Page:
A Treatise of the Principal Grounds and Maximes of the Lawes

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A Treatise of the Principal Grounds and Maximes of the Lawes of This Nation: Very Usefull and Commodious for All Students and Such Others as Desire the Knowledge and Understandings of the Laws

by William Noy

A Treatise of the Principal Grounds and Maximes of the Lawes

Title page from A Treatise of the Principal Grounds and Maximes of the Lawes, George Wythe Collection, Wolf Law Library, College of William & Mary.

Author William Noy
Editor {{{editor}}}
Translator {{{trans}}}
Published London: Printed by T.N. for W. Lee, D. Pakeman, R. Best, and G. Bedell
Date 1651
Edition Second, with additions
Language {{{lang}}}
Volumes {{{set}}} volume set
Pages 159
Desc. 8vo (15 cm.)
Location [[Shelf {{{shelf}}}]]
  [[Shelf {{{shelf2}}}]]

William Noy (1577-1634) was an English barrister who was appointed by Sir Francis Bacon to be an official recorder for the courts of common law. During this time, Noy joined others in an attempt to review English statute law. In 1621 he became a leading figure in Parliament. From 1631-1634 Noy served as attorney general and these three years were marked by controversy.[1] His death in 1634 was received with mixed feelings because while many colleagues held him in high regard, many were displeased by his surly and discourteous personality.[2] "Perhaps his greatest legacy was the learning he passed on to the subsequent generation of lawyers. Among his pupils were Sir Orlando Bridgman, Sir John Maynard, and most notably, Sir Matthew Hale."[3]

An Analysis of the Laws of England.

A Treatise of the Principal Grounds and Maximes of the Lawes of this Nation, first published in 1641, was originally written in French and "translated by a person who was neither well acquainted with the language of the work, nor understood the subjects of which it treated. The defective translation continued to be reprinted until [W. M.] Blythewood's edition" in 1817.[4] Noy "was a profound laywer, and his maxims and observations, notwithstanding the disadvantages under which they labored, have always been regarded as 'a collection of reputation and authority.'"[5]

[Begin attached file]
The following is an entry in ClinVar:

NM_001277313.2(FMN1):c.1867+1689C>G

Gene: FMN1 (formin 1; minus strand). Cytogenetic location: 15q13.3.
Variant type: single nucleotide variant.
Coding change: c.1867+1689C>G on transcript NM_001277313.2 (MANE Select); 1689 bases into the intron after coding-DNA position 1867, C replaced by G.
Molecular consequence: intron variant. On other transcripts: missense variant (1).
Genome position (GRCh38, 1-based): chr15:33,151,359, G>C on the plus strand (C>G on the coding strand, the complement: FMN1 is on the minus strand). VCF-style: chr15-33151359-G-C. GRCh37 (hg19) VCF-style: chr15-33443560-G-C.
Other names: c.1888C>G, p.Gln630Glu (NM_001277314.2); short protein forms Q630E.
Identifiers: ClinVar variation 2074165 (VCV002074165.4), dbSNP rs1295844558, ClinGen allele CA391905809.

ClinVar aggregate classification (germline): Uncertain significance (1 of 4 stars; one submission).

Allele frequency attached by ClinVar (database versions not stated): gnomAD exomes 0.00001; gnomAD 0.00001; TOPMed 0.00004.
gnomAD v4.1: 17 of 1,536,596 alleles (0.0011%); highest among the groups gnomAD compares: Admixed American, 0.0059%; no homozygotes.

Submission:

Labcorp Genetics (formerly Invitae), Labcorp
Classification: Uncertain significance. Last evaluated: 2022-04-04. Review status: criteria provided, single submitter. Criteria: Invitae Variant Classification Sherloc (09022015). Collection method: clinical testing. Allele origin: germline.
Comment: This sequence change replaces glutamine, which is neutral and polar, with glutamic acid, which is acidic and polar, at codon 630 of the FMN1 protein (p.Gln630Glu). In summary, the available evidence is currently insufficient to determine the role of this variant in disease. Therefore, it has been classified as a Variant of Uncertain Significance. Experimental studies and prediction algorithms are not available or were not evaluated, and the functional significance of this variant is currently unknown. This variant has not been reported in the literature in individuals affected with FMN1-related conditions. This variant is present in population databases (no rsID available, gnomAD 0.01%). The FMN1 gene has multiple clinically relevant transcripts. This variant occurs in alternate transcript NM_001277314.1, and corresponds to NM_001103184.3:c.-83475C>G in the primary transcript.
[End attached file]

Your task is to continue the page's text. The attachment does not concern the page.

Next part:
Evidence for Inclusion in Wythe's Library

Brown's Bibliography[6] includes the fourth (1667) edition of Noy's Treatise of the Principle Grounds and Maximes of the Lawes based on quotations in the manuscript copy of John Marshall's law notes. Dean's memo[7] lists the 1641 edition following a reference in Alan Smith's dissertation "Virginia Lawyers, 1680-1776: The Birth of an American Profession" which cites Thomas Jefferson's commonplace book.[8] The Wolf Law Library purchased a copy of the second (1651) edition when an available copy was located.

Description of the Wolf Law Library's copy

Bound in period style full calf with blind rules. Purchased from Meyer Boswell Books.

View this book in William & Mary's online catalog.


  1. James S. Hart Jr, "Noy , William (1577–1634)" in Oxford Dictionary of National Biography (Oxford University Press, 2004- ), accessed October 9, 2013.
  2. Ibid.
  3. Ibid.
  4. J. G. Marvin, Legal Bibliography or a Thesaurus of American, English, Irish, and Scotch Law Books (Philadelphia: T. & J. W. Johnson, Law Booksellers, 1847), 542-543.
  5. Ibid, 543.
  6. Bennie Brown, "The Library of George Wythe of Williamsburg and Richmond," (unpublished manuscript, May, 2012) Microsoft Word file. Earlier edition available at: https://digitalarchive.wm.edu/handle/10288/13433
  7. Memorandum from Barbara C. Dean, Colonial Williamsburg Found., to Mrs. Stiverson, Colonial Williamsburg Found. (June 16, 1975), 13 (on file at Wolf Law Library, College of William & Mary).
  8. Alan McKinley Smith "Virginia Lawyers, 1680-1776: The Birth of an American Profession" (PhD diss., The Johns Hopkins University, 1967), 263.